Quote du Jour | over paddo’s en de oorsprong van goedheiligmannen


QUOTE - Around the year 280AD, the figure of Saint Nicholas, a fourth-century Greek bishop and gift-giver of a Christian community in the ancient town of Myra, begins to emerge. As the story goes, he was brought up in a wealthy family, lost both of his parents as a young man, and used his inheritance to help the poor and sick. He famously is said to have helped the poor father of three marriageable daughters who could not afford their dowries. To save them from a life of prostitution, which was a common fate for unmarried women in the third century, he dropped three sacks of gold down their father’s chimney late one night, making him the patron saint of prostitutes – probably don’t tell that one to your kids on Christmas Eve.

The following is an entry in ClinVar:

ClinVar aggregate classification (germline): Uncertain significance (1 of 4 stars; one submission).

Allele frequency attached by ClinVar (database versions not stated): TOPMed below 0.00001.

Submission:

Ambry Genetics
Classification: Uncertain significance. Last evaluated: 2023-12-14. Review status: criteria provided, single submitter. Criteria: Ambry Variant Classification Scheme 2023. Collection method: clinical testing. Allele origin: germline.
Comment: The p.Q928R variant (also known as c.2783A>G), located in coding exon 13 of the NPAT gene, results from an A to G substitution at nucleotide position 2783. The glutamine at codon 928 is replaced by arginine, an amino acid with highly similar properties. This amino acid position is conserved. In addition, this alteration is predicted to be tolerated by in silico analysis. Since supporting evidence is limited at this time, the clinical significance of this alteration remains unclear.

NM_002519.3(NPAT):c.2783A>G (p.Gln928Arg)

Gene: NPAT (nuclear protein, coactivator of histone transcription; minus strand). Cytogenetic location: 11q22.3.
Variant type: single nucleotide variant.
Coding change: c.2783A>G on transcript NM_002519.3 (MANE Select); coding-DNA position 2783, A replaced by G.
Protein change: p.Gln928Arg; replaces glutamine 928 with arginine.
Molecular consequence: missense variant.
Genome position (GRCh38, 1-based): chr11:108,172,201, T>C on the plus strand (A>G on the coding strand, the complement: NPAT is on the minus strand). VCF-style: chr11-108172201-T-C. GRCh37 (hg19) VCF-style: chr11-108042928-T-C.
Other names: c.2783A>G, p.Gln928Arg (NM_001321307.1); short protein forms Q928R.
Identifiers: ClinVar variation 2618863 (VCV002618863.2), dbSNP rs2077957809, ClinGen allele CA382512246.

We hebben het hier op Sargasso wel vaker gehad over de oorsprong van sinterklaas en het kerstfeest. Voor de mensen die dit interessant vinden is dit artikel over de psychedelische oorsprong van het kerstfeest wellicht interessant, en zoals jullie in de bovenstaande quote kunnen lezen komt Sinterklaas ook nog even voorbij. Als teaser:

The shaman would collect the mushrooms, which grow almost exclusively under pine trees, in a large sack, and would often use an opening in the roof to deliver his gifts, as the vast amount of snow would block the door. During Siberian winters, the snow piles up past the doors of the villagers’ yurts, so the red and white clad shaman must climb down the chimney to deliver the presents in his sack.

Het stuk leert ons ook nog eens dingen over rendierenpis, en waarom je de gele sneeuw niet (nou ja, of juist wel) moet eten.

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